As millions of Americans prepare to host and attend Super Bowl parties this weekend, many may be unaware of the risks they may be taking. Trusted Choice and the Independent Insurance Agents & Brokers of America (IIABA) have come up with a list for party hosts to keep in mind when inviting people into their homes and serving food and drinks.
A bad bratwurst could bring just as many risks as too many beers. A recent survey by Trusted Choice and IIABA found that almost three-fourths of homeowners had served food in their home that was prepared by someone other than themselves. That means more than 111 million homeowners in the U.S. have put themselves at risk for a lawsuit by just feeding their guests.
Study the Host Playbook and Do Your Homework: When hosting a party, individuals should look to the liability portion of their homeowners or renters insurance policy to protect them if they are sued and found liable for an accident involving a guest who drank or got sick after consuming food at their home.
Watch What You Eat and Feed Others: Even if food was prepared outside your home by a caterer, another guest, a local deli, or the neighborhood pizza joint, YOU could be held liable if someone becomes ill from consuming it on your property. Make sure that you check food and don’t put anything out that you suspect may be undercooked, spoiled, or contaminated. Use only reputable food purveyors. Follow proper food-handling, heating/cooling and storage recommendations.
Know the Rules: In many states, party hosts can be held liable if a guest is involved in an alcohol-related accident. Many courts have found hosts liable for damages their party guests cause as a result of consuming alcohol and then driving motor vehicles. Many states have also enacted statutes that can be interpreted as mandating non-commercial social host liability. So, if a guest or third party is injured in an accident that is related to alcohol consumption and the drinking can be linked to you, you could be held responsible for the payment of medical bills, vehicle repair costs, lost time from work and—in the worst case—claims for wrongful death resulting in huge monetary settlements.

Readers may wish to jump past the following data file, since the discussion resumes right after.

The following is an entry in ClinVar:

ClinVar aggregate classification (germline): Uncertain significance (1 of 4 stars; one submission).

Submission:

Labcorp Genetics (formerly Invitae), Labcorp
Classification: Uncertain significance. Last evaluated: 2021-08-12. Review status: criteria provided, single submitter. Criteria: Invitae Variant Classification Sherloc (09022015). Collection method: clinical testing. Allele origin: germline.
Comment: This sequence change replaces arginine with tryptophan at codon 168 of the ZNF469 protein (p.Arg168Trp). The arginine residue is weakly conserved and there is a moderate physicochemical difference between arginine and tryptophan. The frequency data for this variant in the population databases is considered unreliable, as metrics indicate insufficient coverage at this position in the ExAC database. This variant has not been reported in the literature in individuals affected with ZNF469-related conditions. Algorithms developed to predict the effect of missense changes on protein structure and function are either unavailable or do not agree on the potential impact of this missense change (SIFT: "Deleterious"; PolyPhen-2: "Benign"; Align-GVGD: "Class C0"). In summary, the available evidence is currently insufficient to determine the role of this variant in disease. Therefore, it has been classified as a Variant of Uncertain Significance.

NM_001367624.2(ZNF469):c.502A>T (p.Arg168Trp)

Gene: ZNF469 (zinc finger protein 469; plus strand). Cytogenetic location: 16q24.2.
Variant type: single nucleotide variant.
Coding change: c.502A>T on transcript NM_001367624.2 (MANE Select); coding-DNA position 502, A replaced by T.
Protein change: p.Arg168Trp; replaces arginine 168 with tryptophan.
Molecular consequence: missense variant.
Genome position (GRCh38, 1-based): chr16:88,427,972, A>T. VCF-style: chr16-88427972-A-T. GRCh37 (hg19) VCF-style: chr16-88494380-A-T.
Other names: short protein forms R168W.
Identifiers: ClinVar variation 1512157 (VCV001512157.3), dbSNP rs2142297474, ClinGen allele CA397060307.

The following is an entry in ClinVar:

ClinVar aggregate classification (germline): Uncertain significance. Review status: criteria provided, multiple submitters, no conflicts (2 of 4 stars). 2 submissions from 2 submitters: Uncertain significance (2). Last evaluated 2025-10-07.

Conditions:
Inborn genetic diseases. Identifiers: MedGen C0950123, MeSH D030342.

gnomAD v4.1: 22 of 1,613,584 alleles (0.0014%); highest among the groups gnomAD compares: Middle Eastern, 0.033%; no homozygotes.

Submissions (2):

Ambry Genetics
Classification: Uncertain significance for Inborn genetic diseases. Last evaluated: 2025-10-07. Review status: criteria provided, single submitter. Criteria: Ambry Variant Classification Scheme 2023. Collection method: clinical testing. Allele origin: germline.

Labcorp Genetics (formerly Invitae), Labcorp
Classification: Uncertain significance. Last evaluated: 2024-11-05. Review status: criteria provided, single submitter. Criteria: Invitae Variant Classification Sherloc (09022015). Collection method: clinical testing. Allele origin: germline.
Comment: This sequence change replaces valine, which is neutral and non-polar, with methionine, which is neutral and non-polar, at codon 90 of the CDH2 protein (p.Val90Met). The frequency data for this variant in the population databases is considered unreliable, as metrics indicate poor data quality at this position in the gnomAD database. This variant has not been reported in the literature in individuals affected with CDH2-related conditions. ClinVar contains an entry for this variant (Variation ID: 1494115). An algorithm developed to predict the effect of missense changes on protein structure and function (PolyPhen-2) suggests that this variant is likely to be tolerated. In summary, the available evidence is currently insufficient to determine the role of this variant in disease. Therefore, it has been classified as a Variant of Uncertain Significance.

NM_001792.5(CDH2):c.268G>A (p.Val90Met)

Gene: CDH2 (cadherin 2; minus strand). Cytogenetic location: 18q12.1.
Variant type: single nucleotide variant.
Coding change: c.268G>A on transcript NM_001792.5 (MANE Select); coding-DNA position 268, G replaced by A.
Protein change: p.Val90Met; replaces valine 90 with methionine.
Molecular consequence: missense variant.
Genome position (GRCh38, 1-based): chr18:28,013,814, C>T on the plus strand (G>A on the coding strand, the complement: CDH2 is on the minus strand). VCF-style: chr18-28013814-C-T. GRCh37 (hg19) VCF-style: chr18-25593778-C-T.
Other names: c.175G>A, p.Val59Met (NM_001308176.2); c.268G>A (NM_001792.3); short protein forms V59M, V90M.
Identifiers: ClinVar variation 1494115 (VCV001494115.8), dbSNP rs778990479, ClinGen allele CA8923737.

Let the Party Go into Overtime: If necessary, encourage guests to stay after the game is over to enjoy some non-alcoholic beverages and safe, filling food to sober up before driving home. Immediately after the Super Bowl is one of the most dangerous times of the year to be on the road.
Make the Party an “Away Game”: Host your party at a restaurant or a local sports bar that has a liquor license, rather in a home, to decrease your liability.
Call a Cab, Get a Room or Have a Slumber Party: Arrange transportation or overnight accommodations for those who cannot or should not drive home.
Just Say No: Do not serve guests who are visibly intoxicated. Stop serving alcohol at least one hour before the party is scheduled to end. You might also consider hiring an off-duty police officer or professional bouncer to discreetly monitor guests’ sobriety or handle any alcohol-related problems as guests leave.
Consider an Umbrella Policy: Planning ahead and learning about what’s involved in hosting a reception is the best defense. Purchasing a personal “umbrella” liability policy—providing $1 million or more in additional coverage over the limit of a standard homeowners or renters policy—may be a prudent move for the frequent party host.